How do fiber lasers work?
Wednesday, April 13, 2022
If I say fiber optics, chances are you’ll think of high-speed internet. And indeed, by using small strands of optical fiber to transmit light, internet service providers can achieve fast and reliable data transmission.
However, fiber lasers are a very special kind of optical fiber. They do not just transport preexisting laser light. They generate it.
Let’s find out how fiber lasers work.
At the center of all optical fibers is the core. This is where the light is contained thanks to total internal reflection.
In the case of fiber lasers, the core (usually silica glass) contains atoms of rare-earth elements, called dopants. These dopants, usually ytterbium or erbium are responsible for generating the desired laser light.
But before they can generate laser light, the dopants must first accumulate energy. This is where optical pumping comes into play.
If you are familiar with CO2 lasers or diode lasers, then you will know that those types of lasers are electrically pumped, meaning that a current is run through the lasing medium to excite the atoms.
Optical pumping is the equivalent of that, except that the energy source is not electricity, but light. Laser light, to be precise. In a way, this means fiber lasers are laser‑powered.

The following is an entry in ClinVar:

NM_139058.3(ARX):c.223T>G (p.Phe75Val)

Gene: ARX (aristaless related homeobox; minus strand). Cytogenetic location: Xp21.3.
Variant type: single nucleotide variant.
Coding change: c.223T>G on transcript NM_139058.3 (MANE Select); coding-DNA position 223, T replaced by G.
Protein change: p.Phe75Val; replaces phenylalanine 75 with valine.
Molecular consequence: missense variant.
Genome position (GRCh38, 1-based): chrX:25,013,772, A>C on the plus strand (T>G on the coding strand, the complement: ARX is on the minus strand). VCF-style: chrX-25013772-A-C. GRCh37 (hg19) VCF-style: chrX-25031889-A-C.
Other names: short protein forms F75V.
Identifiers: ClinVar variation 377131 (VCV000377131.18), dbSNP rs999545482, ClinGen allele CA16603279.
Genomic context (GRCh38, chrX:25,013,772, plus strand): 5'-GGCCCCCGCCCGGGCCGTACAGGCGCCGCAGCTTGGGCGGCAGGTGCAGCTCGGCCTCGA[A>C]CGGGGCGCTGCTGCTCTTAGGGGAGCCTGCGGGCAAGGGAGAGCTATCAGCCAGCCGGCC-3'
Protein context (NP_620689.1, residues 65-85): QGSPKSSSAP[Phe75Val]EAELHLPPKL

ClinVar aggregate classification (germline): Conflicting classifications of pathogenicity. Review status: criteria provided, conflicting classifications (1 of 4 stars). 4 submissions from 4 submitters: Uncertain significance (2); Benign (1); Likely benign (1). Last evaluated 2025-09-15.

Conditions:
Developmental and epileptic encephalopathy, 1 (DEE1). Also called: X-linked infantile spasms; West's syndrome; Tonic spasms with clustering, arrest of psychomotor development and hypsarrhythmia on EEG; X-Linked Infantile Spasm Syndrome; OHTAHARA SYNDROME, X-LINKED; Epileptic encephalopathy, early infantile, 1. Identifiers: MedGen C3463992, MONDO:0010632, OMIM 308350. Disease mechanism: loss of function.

Once the rare-earth atoms are excited by the pumping laser, they are primed for stimulated emission and ready for some light amplification.
It used to be that using fiber lasers meant choosing between beam quality and high power, one coming at the expense of the other.
This is because of the way single-mode and multi-mode fibers work. Modes are the different ways that light can propagate through the fiber, analogous to the different –and beautifully hypnotic – ways a metal plate can vibrate when exposed to sound as seen in this video.
Single-mode fiber lasers are small enough that only one mode of light can travel. This is great for signal quality, but imposes such stringent modal and alignment requirements on the pump light that high powers cannot be attained.
Multi-mode fibers are much the opposite. They can be readily coupled with higher-powered pump lasers, but the resulting intensity profile is composed of a multitude of modes, which muddles the intensity profile.
The key to attaining high powers without sacrificing beam quality comes in combining the two types of fiber in a double-clad fiber design.
In this design, a (multi-mode) passive fiber cladding surrounds a (single-mode) rare‑earth doped core. The cladding can transport high-power pump light in different modes, which will overlap with the mode in the core, enabling a transfer of energy to the core. The best of both worlds!
Now that you have a better understanding of how fiber lasers work, let’s see some of their advantages. Thanks to the hard work of many academic and industrial researchers and engineers, fiber lasers have come a long way and now offer some interesting advantages. Notably:
At Gentec-EO, we offer a wide range of laser power measurement solutions for all laser types, fiber lasers included. Browse our laser power measurement products or try our product finder to find the best solution for your needs.
We are also always happy to help if you need help, just get in touch with your local representative.